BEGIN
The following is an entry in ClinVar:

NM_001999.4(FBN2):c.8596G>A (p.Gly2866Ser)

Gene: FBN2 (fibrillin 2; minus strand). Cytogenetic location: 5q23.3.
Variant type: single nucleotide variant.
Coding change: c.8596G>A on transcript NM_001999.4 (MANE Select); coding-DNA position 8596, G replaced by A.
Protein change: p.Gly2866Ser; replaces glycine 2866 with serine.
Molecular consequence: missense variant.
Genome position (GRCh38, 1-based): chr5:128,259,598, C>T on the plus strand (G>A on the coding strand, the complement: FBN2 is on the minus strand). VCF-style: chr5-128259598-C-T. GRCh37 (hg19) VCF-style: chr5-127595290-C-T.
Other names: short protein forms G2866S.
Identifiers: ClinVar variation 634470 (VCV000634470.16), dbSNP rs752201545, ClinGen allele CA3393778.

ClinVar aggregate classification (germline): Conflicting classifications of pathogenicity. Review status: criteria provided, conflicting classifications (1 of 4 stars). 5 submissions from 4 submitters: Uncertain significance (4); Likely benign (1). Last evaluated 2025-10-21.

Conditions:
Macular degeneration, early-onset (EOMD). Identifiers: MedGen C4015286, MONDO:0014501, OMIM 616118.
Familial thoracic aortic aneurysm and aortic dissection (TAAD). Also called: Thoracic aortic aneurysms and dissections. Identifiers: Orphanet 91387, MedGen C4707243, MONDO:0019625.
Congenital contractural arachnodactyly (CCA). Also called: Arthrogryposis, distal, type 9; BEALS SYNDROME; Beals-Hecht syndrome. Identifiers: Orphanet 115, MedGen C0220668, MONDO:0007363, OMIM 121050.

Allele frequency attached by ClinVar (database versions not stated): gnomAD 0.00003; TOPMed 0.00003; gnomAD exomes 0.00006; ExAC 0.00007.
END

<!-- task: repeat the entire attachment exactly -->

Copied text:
The following is an entry in ClinVar:

NM_001999.4(FBN2):c.8596G>A (p.Gly2866Ser)

Gene: FBN2 (fibrillin 2; minus strand). Cytogenetic location: 5q23.3.
Variant type: single nucleotide variant.
Coding change: c.8596G>A on transcript NM_001999.4 (MANE Select); coding-DNA position 8596, G replaced by A.
Protein change: p.Gly2866Ser; replaces glycine 2866 with serine.
Molecular consequence: missense variant.
Genome position (GRCh38, 1-based): chr5:128,259,598, C>T on the plus strand (G>A on the coding strand, the complement: FBN2 is on the minus strand). VCF-style: chr5-128259598-C-T. GRCh37 (hg19) VCF-style: chr5-127595290-C-T.
Other names: short protein forms G2866S.
Identifiers: ClinVar variation 634470 (VCV000634470.16), dbSNP rs752201545, ClinGen allele CA3393778.

ClinVar aggregate classification (germline): Conflicting classifications of pathogenicity. Review status: criteria provided, conflicting classifications (1 of 4 stars). 5 submissions from 4 submitters: Uncertain significance (4); Likely benign (1). Last evaluated 2025-10-21.

Conditions:
Macular degeneration, early-onset (EOMD). Identifiers: MedGen C4015286, MONDO:0014501, OMIM 616118.
Familial thoracic aortic aneurysm and aortic dissection (TAAD). Also called: Thoracic aortic aneurysms and dissections. Identifiers: Orphanet 91387, MedGen C4707243, MONDO:0019625.
Congenital contractural arachnodactyly (CCA). Also called: Arthrogryposis, distal, type 9; BEALS SYNDROME; Beals-Hecht syndrome. Identifiers: Orphanet 115, MedGen C0220668, MONDO:0007363, OMIM 121050.

Allele frequency attached by ClinVar (database versions not stated): gnomAD 0.00003; TOPMed 0.00003; gnomAD exomes 0.00006; ExAC 0.00007.